The ‘BusGate’ corruption scandal provided a test case for use of big data. The ACC could have looked deeper into the USD$12 million loan acquisition of 100 buses, even where they were on record to have said “the procurement processes cannot be said to be beyond censure and that the use of ‘no objection letters’ to waive procurement rules and regulations, under the guise of emergency, was reproachable.”
Probing questions continue to linger, as to whether the anti-crime prevention agency, the ACC may have been too quick in dismissing these investigations because of so called ‘powers from above’.
Research findings have revealed linkage between ‘lower perceived levels of corruption and that of wealth disclosure and content verification.’ Malawian Garvey Karvei is definitive about weak Asset laws in Malawi.
The late President Bingu wa Mutharika’s enrichment from a mini-bus entrepreneur to multi-billionaire status was the result of an asset declaration law that ‘lacked public access and content verification’.
Sierra Leone got it wrong when an asset law was enacted without public wealth disclosure and clear follow-up mechanisms.
President Ernest Koroma on September 1, 2008, told the BBC that his asset content included ‘properties, vehicles, and interest on shares’. But when pressed to provide $ value of his assets, he couldn’t do so and merely indicated his assets to be in “hundreds of thousands of dollars – not millions, with no huge asset base.”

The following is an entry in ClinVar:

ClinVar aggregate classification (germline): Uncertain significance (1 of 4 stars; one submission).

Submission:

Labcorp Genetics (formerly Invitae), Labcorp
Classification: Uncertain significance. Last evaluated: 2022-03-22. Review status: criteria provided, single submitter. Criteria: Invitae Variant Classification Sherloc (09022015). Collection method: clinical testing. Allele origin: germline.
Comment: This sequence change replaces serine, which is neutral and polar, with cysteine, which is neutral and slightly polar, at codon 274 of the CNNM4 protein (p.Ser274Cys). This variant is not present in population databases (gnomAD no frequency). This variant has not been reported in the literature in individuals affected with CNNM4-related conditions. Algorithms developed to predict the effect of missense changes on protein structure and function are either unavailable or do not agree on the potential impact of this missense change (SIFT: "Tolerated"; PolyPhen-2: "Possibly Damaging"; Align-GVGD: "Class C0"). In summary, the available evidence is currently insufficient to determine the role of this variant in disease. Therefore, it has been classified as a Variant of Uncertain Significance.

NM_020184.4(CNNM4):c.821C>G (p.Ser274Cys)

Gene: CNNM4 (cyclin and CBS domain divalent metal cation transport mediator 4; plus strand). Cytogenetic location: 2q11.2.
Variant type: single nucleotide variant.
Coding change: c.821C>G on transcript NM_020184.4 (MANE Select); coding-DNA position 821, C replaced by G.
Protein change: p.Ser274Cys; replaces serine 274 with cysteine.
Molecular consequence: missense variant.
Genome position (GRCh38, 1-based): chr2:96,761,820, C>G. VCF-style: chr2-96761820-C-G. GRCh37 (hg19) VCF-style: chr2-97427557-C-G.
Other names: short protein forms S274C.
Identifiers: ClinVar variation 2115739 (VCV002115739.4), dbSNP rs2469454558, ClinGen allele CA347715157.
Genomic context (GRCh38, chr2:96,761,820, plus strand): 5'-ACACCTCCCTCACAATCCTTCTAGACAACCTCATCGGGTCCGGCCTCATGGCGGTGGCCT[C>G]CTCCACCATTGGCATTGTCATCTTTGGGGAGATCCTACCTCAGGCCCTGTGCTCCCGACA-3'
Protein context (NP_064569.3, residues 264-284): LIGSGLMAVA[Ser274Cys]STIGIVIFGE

Five years into the President’s tenure, the New People Online published in Nov. 2012, a report (with photos) captioned: “Ernest Koroma now 4th richest President in Africa”.
This was the same New People online that had published an earlier investigative (leaked) report in 2008 pointing to the President’s initial declared assets to include; USD$ 125,000 income, a house in Freetown valued at US$50,000, another property unfinished at Makeni, and some shares.
So how is it possible, one may be tempted to ask, for a senior public official to become so rich within a short period of time?
One would have assumed that the ACC would have had a good lead, after news organizations and whistle blowers had published their investigations and reports on alleged acquisition of ‘unexplained wealth’ by public officials including the President.
As wrong as the report and allegation by the Online Newspaper may have been, the right thing to have been done was, for the ACC to have dug deeper and pursue the evidence where they lead; or did the ACC simply turn a blind eye on such piece of vital whistle blowing because it was the President and he had to be protected at all cost?
Malawi, unlike Sierra Leone, did not wait for adequate manpower to do their leg work. They went ahead and released information about the assets of President Mutharika, and placed faith on their citizens to blow the whistle where they found corruption and discrepancy in published assets.
And the people did. In Malawi, the President was forced to correct his declared asset. It is open knowledge in Malawi that the president tops their list for assets declaration and verification. This could not be said for Sierra Leone, not at the moment.
The ACC has to frame a new approach for public disclosure of declared assets to put a closure to ‘unexplained wealth’ and public corruption.
 Asset document specialist, Brima Thullah on commission’s challenges on radio September 01, 2015.
 ACC Asset Declaration Training
 Data mining for red flags indicating corruption
 Sierra Leone president declares assets